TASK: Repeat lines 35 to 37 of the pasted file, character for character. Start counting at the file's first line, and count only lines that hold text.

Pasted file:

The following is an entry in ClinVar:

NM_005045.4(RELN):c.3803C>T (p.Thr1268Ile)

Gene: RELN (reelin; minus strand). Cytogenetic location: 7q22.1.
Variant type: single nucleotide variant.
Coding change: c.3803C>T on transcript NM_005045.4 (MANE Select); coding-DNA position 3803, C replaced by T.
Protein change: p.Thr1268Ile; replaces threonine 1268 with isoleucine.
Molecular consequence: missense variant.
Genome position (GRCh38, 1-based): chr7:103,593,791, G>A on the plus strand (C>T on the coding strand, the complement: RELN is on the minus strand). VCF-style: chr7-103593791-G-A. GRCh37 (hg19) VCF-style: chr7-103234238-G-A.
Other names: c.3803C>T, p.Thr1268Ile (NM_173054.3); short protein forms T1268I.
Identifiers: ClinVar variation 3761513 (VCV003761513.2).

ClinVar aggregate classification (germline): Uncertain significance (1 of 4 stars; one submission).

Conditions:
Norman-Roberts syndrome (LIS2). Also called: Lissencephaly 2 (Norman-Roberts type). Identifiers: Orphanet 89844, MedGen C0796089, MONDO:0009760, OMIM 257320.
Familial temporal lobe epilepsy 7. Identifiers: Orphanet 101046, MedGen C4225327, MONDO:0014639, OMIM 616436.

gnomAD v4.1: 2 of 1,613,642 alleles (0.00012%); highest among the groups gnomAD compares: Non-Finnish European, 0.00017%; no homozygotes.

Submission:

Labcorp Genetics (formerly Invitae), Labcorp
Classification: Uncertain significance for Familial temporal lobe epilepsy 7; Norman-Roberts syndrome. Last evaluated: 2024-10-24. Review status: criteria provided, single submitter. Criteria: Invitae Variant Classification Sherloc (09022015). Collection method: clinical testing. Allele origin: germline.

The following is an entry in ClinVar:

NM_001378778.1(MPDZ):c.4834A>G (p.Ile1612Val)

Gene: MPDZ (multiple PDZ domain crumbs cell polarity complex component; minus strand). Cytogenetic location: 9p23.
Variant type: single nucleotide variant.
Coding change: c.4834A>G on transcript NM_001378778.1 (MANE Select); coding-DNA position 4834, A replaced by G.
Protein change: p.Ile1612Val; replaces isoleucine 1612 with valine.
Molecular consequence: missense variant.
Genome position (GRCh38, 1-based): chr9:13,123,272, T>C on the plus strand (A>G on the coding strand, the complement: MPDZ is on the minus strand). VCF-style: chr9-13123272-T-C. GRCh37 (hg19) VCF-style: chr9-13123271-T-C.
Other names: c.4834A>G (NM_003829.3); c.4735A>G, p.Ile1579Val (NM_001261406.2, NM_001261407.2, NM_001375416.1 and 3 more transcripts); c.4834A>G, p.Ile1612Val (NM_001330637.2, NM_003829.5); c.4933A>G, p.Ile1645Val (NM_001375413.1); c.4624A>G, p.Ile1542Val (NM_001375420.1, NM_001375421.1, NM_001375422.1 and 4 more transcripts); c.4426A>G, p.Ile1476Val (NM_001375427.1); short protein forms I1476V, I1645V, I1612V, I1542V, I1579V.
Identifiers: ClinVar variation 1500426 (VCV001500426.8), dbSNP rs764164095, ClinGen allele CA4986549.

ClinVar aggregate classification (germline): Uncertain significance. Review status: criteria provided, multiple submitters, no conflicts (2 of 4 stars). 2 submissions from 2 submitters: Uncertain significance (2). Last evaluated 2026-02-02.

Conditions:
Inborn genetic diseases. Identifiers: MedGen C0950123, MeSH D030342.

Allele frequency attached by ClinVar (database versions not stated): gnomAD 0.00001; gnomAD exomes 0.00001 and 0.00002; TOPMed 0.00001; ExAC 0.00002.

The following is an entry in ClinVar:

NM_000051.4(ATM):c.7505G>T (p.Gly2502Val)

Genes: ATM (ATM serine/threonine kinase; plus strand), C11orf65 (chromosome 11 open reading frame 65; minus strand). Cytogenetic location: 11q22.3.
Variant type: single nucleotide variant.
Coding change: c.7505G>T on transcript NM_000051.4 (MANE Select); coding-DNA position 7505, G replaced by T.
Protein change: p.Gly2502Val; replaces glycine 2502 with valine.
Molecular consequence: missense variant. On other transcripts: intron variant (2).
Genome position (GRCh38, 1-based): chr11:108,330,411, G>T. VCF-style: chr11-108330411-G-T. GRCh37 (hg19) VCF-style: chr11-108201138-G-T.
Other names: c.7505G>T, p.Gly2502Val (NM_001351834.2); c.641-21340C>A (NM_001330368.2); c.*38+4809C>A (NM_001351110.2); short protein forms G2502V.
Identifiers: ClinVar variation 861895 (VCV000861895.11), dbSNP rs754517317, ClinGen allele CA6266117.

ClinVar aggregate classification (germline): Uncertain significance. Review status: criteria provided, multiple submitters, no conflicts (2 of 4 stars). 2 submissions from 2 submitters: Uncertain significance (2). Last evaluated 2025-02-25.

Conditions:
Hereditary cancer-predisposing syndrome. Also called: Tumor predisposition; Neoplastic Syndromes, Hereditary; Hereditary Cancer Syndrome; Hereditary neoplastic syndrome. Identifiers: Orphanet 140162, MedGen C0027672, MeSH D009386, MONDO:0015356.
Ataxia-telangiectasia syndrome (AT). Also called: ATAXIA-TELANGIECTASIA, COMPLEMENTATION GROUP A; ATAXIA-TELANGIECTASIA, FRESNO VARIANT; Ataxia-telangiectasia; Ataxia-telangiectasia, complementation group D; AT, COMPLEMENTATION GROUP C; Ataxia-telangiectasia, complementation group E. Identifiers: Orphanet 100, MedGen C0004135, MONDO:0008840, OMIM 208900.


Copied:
Genes: ATM (ATM serine/threonine kinase; plus strand), C11orf65 (chromosome 11 open reading frame 65; minus strand). Cytogenetic location: 11q22.3.
Variant type: single nucleotide variant.
Coding change: c.7505G>T on transcript NM_000051.4 (MANE Select); coding-DNA position 7505, G replaced by T.